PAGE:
Adaptations of Broadway musicals are a tough nut to crack. Due to fears of box office losses typically the movies come many years after the initial hype of the shows. Then to make matters worse, film directors often seem to have a difficult time translating the energy of a musical show into a film. It’s a really strange phenomenon and it makes me wonder if the best is movie to Broadway (Mean Girls, Heathers, Beetlejuice, etc) rather than musical to movie.
The latest attempt is one of the longest running shows in the history of Broadway: the strange Andrew Lloyd Webber musical Cats. In the musical, ALW takes an epic poem by T.S. Eliot and adds songs. The problem is the poem is not very cinematic. It’s all introductions of various cats all leading to the jellicle ball. While there, the ‘jellicle choice’ is made. So literally we spend time getting to know cat A and then cat B until the cat Old Deuteronomy (Judi Dench) decides which cat deserves to ‘ascend to the heavens for a new life’.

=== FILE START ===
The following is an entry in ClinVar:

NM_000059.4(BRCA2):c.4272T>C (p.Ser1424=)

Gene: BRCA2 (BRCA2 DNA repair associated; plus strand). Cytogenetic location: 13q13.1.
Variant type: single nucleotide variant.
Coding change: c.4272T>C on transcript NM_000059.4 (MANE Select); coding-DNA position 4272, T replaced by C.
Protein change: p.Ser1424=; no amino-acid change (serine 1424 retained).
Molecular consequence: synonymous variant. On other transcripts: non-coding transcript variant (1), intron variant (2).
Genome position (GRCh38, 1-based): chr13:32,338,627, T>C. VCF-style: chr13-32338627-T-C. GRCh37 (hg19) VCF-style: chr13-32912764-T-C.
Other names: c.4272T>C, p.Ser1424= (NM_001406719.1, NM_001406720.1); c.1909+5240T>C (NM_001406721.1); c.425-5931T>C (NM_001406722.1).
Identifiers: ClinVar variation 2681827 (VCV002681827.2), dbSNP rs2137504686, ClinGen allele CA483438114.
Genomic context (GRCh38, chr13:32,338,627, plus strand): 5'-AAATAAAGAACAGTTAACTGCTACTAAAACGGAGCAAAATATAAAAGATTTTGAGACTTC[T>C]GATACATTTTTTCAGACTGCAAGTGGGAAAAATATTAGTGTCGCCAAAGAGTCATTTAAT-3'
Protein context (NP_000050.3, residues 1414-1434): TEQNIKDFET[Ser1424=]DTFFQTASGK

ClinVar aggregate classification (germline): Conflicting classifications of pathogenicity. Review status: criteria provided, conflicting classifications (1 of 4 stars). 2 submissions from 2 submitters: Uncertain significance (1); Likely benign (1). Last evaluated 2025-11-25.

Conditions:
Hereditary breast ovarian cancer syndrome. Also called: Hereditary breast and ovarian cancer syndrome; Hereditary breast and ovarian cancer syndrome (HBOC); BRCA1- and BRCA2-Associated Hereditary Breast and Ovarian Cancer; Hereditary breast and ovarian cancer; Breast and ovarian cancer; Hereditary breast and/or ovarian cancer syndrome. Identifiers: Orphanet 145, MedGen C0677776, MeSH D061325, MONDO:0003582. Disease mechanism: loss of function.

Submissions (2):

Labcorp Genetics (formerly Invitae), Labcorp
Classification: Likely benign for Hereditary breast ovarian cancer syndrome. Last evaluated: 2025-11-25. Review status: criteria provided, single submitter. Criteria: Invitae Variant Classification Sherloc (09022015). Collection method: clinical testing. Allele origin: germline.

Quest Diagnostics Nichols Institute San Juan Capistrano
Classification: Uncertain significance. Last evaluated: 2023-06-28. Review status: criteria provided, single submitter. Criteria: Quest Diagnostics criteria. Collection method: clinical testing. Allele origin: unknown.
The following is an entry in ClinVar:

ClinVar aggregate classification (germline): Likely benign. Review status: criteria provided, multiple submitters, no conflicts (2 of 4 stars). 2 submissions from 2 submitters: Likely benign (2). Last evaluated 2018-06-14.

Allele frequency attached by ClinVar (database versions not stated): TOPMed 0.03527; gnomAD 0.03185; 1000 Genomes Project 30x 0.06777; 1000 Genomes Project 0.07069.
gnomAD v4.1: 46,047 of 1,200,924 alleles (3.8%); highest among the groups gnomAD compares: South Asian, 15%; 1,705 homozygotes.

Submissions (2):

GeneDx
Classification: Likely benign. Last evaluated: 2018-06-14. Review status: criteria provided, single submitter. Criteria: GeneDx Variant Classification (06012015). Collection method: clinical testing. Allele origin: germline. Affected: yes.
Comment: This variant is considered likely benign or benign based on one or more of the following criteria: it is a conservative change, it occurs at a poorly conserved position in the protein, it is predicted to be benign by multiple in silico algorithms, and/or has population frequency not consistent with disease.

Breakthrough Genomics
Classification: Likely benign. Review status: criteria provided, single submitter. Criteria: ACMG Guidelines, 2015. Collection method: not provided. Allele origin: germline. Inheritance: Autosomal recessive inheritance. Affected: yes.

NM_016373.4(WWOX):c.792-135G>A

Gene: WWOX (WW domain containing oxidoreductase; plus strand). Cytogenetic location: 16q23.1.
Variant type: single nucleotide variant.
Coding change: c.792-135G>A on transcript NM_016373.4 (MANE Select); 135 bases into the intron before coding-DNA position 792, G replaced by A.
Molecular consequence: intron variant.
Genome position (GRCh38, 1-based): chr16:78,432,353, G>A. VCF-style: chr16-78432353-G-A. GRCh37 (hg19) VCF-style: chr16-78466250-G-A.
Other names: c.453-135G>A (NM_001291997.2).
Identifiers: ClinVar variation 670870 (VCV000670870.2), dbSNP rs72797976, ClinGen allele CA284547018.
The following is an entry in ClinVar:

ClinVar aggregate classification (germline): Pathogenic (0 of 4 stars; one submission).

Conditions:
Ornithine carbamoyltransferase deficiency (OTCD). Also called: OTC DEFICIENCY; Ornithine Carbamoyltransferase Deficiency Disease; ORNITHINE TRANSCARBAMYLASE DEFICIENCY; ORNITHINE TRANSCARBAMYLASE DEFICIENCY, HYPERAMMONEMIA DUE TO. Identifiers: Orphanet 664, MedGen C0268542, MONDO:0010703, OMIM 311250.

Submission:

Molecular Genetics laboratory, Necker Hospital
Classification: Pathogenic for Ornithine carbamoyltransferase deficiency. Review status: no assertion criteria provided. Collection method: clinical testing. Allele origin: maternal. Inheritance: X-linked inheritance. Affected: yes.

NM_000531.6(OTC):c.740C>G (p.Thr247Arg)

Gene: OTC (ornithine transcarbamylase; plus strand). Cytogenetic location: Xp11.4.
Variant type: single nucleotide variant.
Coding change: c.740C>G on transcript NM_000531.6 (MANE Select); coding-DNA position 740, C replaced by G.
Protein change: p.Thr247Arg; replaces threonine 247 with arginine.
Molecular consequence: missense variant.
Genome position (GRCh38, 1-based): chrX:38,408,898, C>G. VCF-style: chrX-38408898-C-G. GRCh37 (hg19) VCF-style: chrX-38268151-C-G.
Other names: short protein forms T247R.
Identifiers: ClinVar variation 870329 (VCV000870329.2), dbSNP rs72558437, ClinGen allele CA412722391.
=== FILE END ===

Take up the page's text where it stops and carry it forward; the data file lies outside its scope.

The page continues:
Fortunately where the narrative in Cats isn’t the best, the singing and dancing is enjoyable. I actually got used to the unique visual style very quickly and found songs like ”Jellicle Songs for Jellicle Cats’ to be catchy. I also liked ‘Mr Mistoffelees’ and ‘Skimbleshanks: The Railway Cat’. They even have trained ballet dancers Francesca Hayward as Victoria and Steven McRae as Skimbleshanks.
Of course. the highlight of Cats is ‘Memory’ sung by Jennifer Hudson. She is such a powerful singer, and I thought she knocked it out of the park.
I also appreciated with Cats seeing something different. Everything is to scale so the cats look like the size of a normal cat. I personally have never seen a movie like that so it was a neat experience at the theater.
The downsides to Cats is because it has so little narrative the pacing suffers. Especially the middle is slow, and I got sleepy watching it. It almost seems like it would be better as a short or a series of youtube sing-alongs rather than a movie. There is just not enough meat on the bones for a feature film.
I was also not a fan of Rebel Wilson as Jennyanydots or her song with mice and cockroaches (a step too far! I hate cockroaches!). James Corden as Bustopher Jones was also pretty annoying but I’m in general not a fan of his.